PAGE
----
Pete Ritchie (Raymond Burr) is a shrewd, ruthless drug dealer. The Feds want him, but Ritchie can spot a Fed agent at ten yards. He's holed up in a dusty Mexican town where he sends drug shipments into the States using innocent tourists as well as paid mules. Ritchie's smart but he's a sucker for dames. That's where Madeleine Haley (Claire Trevor) comes in. She's an L.A. cop and, as she points out to the Feds, a female. In short order, Gladys LaRue arrives in this Mexican town and gets a job singing and dancing (badly) in a sleazy cantina that Ritchie, in a white suit, frequents. Just when she starts making progress with Ritchie in his room, Johnny Macklin, a tough guy for hire, bursts in with a gun in his hand and a plan in his head. He's been hired by another gangster to hijack one of Ritchie's drug shipments. Wait a minute...isn't that Fred MacMurray?
Then we realize -- this is no spoiler -- that there are two U.S. agents working to bag Ritchie, and neither knows about the other. It's not long before the two of them are on the road headed for the U. S, staying overnight -- coyly, of course -- in a sleazy hotel. They're toting the drug shipment Ritchie's gangster competitor assigned them, as well as a suspicious music box, a fruitcake and a parrot in a big cage. Soon there's cold cream on Gladys' face and everything from a container for fingerprint power to a camera in Macklin's coat pockets. When one goes to the lobby, the other whips out a camera to take secret photos. When one goes down the hall for a bath, the other...whips out a camera to take secret photos. And then Ritchie and his goons show up and a dangerous race, complete with cheery Mexican music and wise cracks, gets underway. Corpses are left in the dust with a tip of the sombrero to siesta time. Robert Mitchum and Jane Greer never had something like this to deal with.
There may be guns and gunzels, as well as too much noir drama at the end, but Borderline quickly becomes an easy-going romantic chase comedy with drugs, death and Raymond Burr thrown in. Most importantly, the movie has two attractive leads. Listening to Trevor and MacMurray, still unaware of who they really are, trade stories about how they got started in the crime business does credit to their ability to keep straight faces.
Borderline is a pleasant movie, even if at times it's not sure just what kind of noir it is. It may not be an A production but it's considerably better than a programmer. As much as MacMurray and Trevor work well together, Claire Trevor steals the show.
The DVD looks okay. There is one extra that gives background on the people who wrote, directed and photographed the movie.
Ritchie operates out of Mexico, and Madeleine contrives to throw herself at him until she sticks. Before she has a chance to let out a breath and settle into moll-dom Johnny McEvoy (Fred MacMurray) breaks in on the scene, manages to find out when "the stuff" is hitting the docks, and kidnaps Madeleine, presumably for insurance against the wrath of Ritchie.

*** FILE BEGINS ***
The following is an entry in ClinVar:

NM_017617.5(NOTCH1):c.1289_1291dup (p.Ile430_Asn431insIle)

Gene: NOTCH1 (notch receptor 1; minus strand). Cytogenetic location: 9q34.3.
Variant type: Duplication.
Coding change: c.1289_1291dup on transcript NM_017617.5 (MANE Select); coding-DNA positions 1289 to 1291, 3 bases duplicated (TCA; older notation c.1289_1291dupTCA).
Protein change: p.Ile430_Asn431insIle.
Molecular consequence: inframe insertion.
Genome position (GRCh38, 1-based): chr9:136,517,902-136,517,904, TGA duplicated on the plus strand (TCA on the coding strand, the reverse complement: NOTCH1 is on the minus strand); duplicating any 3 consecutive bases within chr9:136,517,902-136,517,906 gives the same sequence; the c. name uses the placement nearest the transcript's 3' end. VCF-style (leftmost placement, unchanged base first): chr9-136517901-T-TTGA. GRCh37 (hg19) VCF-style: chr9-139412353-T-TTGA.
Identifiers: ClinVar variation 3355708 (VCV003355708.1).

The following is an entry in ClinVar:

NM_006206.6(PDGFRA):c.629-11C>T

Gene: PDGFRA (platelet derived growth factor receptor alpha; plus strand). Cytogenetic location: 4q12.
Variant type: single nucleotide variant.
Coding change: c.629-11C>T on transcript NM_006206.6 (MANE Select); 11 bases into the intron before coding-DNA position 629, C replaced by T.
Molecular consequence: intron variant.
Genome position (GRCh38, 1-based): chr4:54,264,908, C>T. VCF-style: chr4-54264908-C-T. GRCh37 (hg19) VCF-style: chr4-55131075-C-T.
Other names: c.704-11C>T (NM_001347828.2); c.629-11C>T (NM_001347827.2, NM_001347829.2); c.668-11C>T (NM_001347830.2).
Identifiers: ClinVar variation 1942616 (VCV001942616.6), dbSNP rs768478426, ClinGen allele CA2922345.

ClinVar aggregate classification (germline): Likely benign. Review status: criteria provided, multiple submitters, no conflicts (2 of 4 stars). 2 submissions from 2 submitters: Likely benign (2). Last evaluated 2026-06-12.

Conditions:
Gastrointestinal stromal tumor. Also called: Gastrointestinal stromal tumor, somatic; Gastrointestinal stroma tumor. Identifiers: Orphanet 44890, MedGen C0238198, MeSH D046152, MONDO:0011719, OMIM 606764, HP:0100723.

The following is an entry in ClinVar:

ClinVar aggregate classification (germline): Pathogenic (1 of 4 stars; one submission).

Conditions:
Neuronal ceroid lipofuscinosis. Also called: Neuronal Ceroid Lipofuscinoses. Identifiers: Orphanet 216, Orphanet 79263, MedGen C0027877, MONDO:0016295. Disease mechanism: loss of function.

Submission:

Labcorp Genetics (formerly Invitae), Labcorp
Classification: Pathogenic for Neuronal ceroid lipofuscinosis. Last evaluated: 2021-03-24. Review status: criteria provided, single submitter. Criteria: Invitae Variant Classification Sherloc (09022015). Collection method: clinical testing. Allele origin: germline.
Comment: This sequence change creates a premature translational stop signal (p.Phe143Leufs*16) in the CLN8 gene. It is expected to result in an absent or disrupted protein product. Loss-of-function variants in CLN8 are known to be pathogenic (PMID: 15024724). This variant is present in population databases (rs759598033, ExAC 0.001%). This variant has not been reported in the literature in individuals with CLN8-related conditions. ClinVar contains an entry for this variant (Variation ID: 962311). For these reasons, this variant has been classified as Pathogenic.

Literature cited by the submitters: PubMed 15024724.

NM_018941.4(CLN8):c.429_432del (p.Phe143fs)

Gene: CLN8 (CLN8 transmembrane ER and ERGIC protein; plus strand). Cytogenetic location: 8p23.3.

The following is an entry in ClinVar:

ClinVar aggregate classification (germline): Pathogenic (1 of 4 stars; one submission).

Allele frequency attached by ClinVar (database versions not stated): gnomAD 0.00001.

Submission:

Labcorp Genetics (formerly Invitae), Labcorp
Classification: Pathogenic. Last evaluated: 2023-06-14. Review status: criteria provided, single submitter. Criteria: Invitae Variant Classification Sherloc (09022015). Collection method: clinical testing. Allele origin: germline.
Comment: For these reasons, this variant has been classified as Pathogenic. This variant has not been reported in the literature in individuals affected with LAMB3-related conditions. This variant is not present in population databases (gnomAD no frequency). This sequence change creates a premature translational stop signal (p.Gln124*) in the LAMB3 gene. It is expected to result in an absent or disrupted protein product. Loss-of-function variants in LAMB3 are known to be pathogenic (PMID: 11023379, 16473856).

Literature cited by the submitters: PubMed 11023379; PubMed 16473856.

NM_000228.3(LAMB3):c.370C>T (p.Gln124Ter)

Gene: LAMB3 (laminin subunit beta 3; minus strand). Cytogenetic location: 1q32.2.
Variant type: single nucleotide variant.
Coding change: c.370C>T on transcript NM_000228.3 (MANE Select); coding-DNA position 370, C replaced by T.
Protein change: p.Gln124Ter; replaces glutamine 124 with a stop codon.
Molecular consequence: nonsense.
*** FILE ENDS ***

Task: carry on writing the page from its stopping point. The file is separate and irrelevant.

Without giving anything away, McEvoy has a few secrets of his own, which he is able to keep from Madeleine but which the viewer is privy to early on. After Madeleine's abduction this becomes a chase movie. McEvoy and Madeleine drive north, away from Ritchie and towards customers for their "stuff." Of course, Madeleine intends to turn McEvoy over to the authorities as soon as they hit the border, so she'd better not fall for him.
MacMurray and Trevor have good chemistry together. A few of their scenes sparkle, and they're convincing as people who are trying not to believe the worst of each other. Raymond Burr is excellently sinister as the white suited bad guy. This is one menacing dude.
I've tried to understand why this one is so obscure. Good cast, nifty mistaken identity issues, interesting minor characters. BORDERLINE has a lot going for it, and I'll bet you not one in a hundred film buffs have ever heard of it, much less seen it.
Maybe it's because it doesn't quite know what it wants to be - it's kind of film noir, kind of a chase flick, kind of a light romantic comedy. Burr's character is menacing enough, but the director (William A. Seiter) never takes it to the next step. The scenes where MacMurray and Trevor are threatened by him are defused too quickly. Burr's last scene feels like the end of the movie, and it's an anti-climatic one, at that. By then the real danger is past. Maybe if the MacMurray character had been given a hard, inaccessible inner core (like Walter Neff in DOUBLE INDEMNITY, for example) we wouldn't find this one in the bargain bin at the used book store.
If not terribly memorable, BORDERLINE is entertaining enough. The cast is much better than the material they've been given.